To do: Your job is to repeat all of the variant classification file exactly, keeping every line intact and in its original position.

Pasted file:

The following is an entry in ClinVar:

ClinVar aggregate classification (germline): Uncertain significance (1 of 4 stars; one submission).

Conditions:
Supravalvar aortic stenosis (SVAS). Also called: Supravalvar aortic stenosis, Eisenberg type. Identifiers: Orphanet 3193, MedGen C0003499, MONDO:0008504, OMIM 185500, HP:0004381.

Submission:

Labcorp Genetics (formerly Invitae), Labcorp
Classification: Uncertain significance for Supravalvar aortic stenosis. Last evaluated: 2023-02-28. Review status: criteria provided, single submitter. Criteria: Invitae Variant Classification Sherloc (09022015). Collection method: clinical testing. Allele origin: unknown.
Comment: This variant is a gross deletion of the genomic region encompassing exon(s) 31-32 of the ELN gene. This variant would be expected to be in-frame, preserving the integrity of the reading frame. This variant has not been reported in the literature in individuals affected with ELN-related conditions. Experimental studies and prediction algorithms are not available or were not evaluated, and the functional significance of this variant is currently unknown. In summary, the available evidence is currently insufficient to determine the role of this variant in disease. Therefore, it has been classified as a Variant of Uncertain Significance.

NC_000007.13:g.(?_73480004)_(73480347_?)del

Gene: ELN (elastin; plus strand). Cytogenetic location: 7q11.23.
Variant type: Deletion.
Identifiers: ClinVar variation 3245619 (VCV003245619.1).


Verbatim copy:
The following is an entry in ClinVar:

ClinVar aggregate classification (germline): Uncertain significance (1 of 4 stars; one submission).

Conditions:
Supravalvar aortic stenosis (SVAS). Also called: Supravalvar aortic stenosis, Eisenberg type. Identifiers: Orphanet 3193, MedGen C0003499, MONDO:0008504, OMIM 185500, HP:0004381.

Submission:

Labcorp Genetics (formerly Invitae), Labcorp
Classification: Uncertain significance for Supravalvar aortic stenosis. Last evaluated: 2023-02-28. Review status: criteria provided, single submitter. Criteria: Invitae Variant Classification Sherloc (09022015). Collection method: clinical testing. Allele origin: unknown.
Comment: This variant is a gross deletion of the genomic region encompassing exon(s) 31-32 of the ELN gene. This variant would be expected to be in-frame, preserving the integrity of the reading frame. This variant has not been reported in the literature in individuals affected with ELN-related conditions. Experimental studies and prediction algorithms are not available or were not evaluated, and the functional significance of this variant is currently unknown. In summary, the available evidence is currently insufficient to determine the role of this variant in disease. Therefore, it has been classified as a Variant of Uncertain Significance.

NC_000007.13:g.(?_73480004)_(73480347_?)del

Gene: ELN (elastin; plus strand). Cytogenetic location: 7q11.23.
Variant type: Deletion.
Identifiers: ClinVar variation 3245619 (VCV003245619.1).